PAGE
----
Veer is the microstock marketplace from Stock Photography giant Corbis. Their site is sleek, modern, community-focussed and offers a simple submission process with reliable and consistent reviews. Veer content is well managed and clearly a lot of the experience from traditional stock photo marketing and client-management is finding it’s way into the site.
Answering questions on technology in stock photography and the future of the industry is Veer’s Senior Director of Creative Content Aaron Booth:
As Senior Director of Creative Content, Aaron Booth leads Veer’s user-generated content and community strategy. In this role, he directs image and font product management, Veer’s contributor-relations team, content curators and contributor website development. Aaron is based in Calgary, Canada.
Prior to joining Corbis in 2008, Aaron was Director of Products at Veer, overseeing the third-party image strategy and supplier relationships, image editing and Veer’s Hispanic brand, Somos. Aaron was a founding member and content manager of Viewit.ca, a successful e-commerce property advertising platform in Toronto, and is also an independent singer-songwriter and music producer.
Veer’s goal is to empower creativity by making it easy for customers to find what they need online – images, fonts, merchandise – while enjoying the interaction with Veer’s inspiring design and creative community. The desire to build close ties with customers is just as important to Veer, and this is expressed through peer-to-peer creative branding, reliable content, simple user experience and interactive creative community. We are constantly listening to customer feedback and streamlining Veer to ensure the last thing on a customer’s mind is “how do I do this” and rather, “Veer makes it easier to be creative.”
One of the most important and often overlooked technical challenges of managing an online content library is the quality and accuracy of metadata and search results. Search results need to be accurate, relevant and consistent. A website can have the best content in the world, but if the user can’t find what they need, they will quickly go elsewhere. Setting up servers and databases is relatively easy compared to cataloguing and managing millions of units of quality metadata, especially in a crowd-sourcing model.
Veer aims to offer relevant content to the specific needs of its localized markets. But as Veer is primarily a commercial content provider, rather than editorial, our unique localized needs are mostly regarding ethnicity of models, which is captured in submitted contributor metadata. Geolocation technology is a powerful tool, especially for editorial use when access to specific locations and events is required in real time, but geolocation does not currently play a large role in Veer’s business process.
Veer’s approach to contributors is the same as its customers – empower creativity for a broad base of users in an online environment. We do this through peer-to-peer marketing communications to our contributors and an easy-to-use contributor website based on our community platform that makes uploading content and analyzing sales easy. We pay competitive royalty rates and conduct extensive marketing to help increase the reach of the work of our contributors.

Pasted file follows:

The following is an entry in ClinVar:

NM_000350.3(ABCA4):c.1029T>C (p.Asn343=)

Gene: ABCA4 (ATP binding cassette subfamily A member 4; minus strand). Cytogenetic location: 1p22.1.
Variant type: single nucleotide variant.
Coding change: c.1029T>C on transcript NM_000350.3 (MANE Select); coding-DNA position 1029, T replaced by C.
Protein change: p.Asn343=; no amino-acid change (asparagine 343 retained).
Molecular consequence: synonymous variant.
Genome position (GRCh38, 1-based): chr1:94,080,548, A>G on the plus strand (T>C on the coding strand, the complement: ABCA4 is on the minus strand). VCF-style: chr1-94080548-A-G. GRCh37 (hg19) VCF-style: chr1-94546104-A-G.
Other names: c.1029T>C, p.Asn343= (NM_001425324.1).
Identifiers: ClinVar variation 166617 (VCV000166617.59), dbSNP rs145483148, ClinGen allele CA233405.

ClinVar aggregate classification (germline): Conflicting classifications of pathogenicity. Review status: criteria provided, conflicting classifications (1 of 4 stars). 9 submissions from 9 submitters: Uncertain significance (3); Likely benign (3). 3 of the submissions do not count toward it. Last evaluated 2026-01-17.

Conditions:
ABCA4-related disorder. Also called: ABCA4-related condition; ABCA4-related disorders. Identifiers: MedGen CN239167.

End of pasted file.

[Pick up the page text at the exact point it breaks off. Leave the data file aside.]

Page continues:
Non-commercial copyright license organizations such as Creative Commons, who facilitate legal sharing of creative content for non-commercial uses, have a positive effect as it encourages users to abide by rights offered by copyright holders. The risk to monetization is not due to the proliferation of content, rather, it’s due to lack of awareness (or respect) of copyright and usage rights, especially in cases where the license requires payment.
The free non-commercial licenses offered by Creative Commons and similar organizations help to create understanding of the value of copyright and usage terms for non-professionals, which is a long-term benefit to all copyright holders. Veer takes extra care in presenting our content license terms in simple language to ensure our customers know what they can and can’t do with our content.
Veer has always offered mostly non-exclusive content – the same images found on competitor sites or search engines. Yet Veer has been very successful and has made a name for itself as a destination for creatives.
There is as much to be said for the website design and user/search experience, the customer service, product packaging, as well as the brand personality and marketing of an e-commerce destination as there is for the content itself. So while the major search engines may get better at aggregating images and perhaps even selling them at some point, Veer will continue to differentiate itself from the crowd through a better website/search experience, customer service and seeking an emotional connection with its customers.
We see the growing popularity and sophistication of mobile devices as a huge opportunity for content and media companies alike. The more screens, apps and channels to deliver and monetize visual content – in our view – the better for our business. I’m not sure what “the print market” means anymore as media companies now publish to multiple platforms (some including print) but certainly, the familiarity of standard magazine layout on tablets will have its appeal in the near term. That said, tablets will drive innovation in web publishing as it evolves into a much more rich, immersive and interactive experience.
The journey continues. The tablet is the game changer of the moment. As I said, it will inspire new ways of delivering and consuming media. This increased demand for content is good news for creative content producers in the years ahead, and for Veer. There will continue to be advances in search, in the web, tablet and mobile user experience for customers as well as product packaging for online and mobile use.